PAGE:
Tarte aux noix Photo by Ly L

Tarte aux Noix

If you happen to be in the Quercy in late autumn, after the vendage but before the cold weather sets in, this is the only walnut tart recipe you will ever need. There are many, many versions of tarte aux noix, and this is a tried and regularly tested favourite!

The countryside abounds with walnut groves. Wherever you can’t put a vineyard, you can be sure you’ll find walnuts. In late October and November the markets are groaning with them in every conceivable state of preparation.

Of course you can always do as the locals do, take a bag and gather a kilo or two yourself. Either way this is a gorgeous way to use them.

Serves 10- 12


For the pastry

300g plain flour
50g caster sugar
150g butter – straight from the fridge
1 egg

For the filling

300g caster sugar
150ml water
150ml single cream or runny crème fraîche
100g butter
200g shelled walnuts


Pre-heat the oven to 220 degrees C.

First make your pastry. Mix the flour and sugar together, then cut up the butter and rub in. Add the egg and as much cold water as is necessary to make a firm dough (you can do all this in the food processor).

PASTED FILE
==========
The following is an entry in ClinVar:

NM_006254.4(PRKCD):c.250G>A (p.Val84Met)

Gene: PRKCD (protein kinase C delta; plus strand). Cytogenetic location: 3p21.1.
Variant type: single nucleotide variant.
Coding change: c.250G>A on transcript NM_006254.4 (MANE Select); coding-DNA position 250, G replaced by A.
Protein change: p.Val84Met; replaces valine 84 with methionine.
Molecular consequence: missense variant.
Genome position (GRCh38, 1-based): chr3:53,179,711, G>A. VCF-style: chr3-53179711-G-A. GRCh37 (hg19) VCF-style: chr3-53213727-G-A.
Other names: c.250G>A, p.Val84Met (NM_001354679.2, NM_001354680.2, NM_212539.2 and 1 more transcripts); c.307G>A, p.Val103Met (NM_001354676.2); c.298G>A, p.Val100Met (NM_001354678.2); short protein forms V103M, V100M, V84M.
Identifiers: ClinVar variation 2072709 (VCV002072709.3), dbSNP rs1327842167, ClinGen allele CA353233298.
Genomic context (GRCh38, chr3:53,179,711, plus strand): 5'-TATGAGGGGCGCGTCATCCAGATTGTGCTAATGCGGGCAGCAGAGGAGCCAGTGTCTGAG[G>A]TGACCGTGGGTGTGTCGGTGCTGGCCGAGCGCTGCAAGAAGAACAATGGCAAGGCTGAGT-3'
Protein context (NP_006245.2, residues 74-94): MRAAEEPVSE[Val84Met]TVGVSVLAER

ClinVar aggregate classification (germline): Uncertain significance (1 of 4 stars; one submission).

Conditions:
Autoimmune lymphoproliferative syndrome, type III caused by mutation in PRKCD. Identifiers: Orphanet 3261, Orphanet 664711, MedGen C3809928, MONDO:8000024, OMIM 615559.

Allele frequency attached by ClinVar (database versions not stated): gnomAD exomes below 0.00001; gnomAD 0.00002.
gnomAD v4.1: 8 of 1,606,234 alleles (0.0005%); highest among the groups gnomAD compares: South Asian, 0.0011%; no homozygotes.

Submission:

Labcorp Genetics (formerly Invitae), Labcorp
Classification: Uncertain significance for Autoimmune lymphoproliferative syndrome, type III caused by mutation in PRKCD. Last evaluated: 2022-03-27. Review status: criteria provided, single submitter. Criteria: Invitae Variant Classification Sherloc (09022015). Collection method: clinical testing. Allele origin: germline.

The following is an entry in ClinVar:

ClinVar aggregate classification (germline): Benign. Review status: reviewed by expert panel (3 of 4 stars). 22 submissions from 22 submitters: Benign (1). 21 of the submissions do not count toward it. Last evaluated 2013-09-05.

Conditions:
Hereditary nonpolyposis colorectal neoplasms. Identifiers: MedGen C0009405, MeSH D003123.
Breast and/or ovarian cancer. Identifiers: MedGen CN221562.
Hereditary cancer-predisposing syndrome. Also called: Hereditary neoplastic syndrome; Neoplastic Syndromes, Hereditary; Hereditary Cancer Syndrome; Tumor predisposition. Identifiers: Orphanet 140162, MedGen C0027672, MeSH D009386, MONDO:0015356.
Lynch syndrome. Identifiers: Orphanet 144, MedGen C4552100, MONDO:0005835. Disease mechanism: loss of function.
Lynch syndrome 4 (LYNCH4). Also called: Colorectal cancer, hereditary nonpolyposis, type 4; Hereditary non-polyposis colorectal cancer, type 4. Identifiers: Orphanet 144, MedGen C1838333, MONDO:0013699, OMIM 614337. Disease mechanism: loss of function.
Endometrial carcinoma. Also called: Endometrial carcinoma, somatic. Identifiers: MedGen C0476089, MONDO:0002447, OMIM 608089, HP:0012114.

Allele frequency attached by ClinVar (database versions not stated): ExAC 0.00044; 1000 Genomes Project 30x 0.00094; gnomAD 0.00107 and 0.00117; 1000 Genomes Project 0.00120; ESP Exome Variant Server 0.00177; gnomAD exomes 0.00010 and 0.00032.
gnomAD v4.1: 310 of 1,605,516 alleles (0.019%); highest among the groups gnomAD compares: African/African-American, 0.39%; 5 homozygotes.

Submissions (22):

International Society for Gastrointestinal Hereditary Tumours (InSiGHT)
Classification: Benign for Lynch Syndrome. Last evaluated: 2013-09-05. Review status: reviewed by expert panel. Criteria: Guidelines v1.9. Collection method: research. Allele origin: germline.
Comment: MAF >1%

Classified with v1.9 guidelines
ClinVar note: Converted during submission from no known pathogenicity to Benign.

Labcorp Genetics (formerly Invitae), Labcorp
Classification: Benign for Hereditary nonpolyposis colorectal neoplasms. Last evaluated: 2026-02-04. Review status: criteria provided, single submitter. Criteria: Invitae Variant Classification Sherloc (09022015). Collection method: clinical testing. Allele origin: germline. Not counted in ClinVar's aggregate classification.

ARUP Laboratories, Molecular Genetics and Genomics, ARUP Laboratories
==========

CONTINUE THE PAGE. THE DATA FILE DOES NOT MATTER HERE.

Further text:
Wrap your pastry in clingfilm and put it in the fridge to chill.

Grease and line a 24cm loose-bottom flan/tart tin. Roll out your pastry and carefully line the tin. If it breaks don’t worry, just patch it up. It’ll be fine as long as there are no cracks in the bottom and the edges come right to the top. Put it back in the fridge to chill while you make the filling.

This is the tricky bit.

Put the sugar and water into a heavy-based pan and boil over a high heat for roughly ten minutes. Gently stir just a little every now and then, but not too much or the syrup will go grainy and you’ll have to start all over again.

Meanwhile heat the cream.

When the bubbles in the syrup have turned a dark golden brown remove from the heat and leave for two minutes to cool. Take a whisk and pour in the cream whisking all the time. You may wish to wear an oven glove for this operation; the mixture will froth to the top of the pan. Add the butter and the walnuts. Replace the whisk with a wooden spoon, put back on a very low heat and stir for a minute or so. Remove from the heat, pour the mixture into your beautifully chilled pastry case and bake in the centre of the oven for about twenty minutes. Check that the top is not too brown, and then lower the heat to 150C and bake for a further ten to fifteen minutes.

Serve this classic tarte either warm or at room temperature with a little crème fraîche. It is extremely rich and small portions are advised.

This tarte aux noix will keep for up to a week.

Recipe by Amanda Lawrence
Photo by Ly.H. via Flickr

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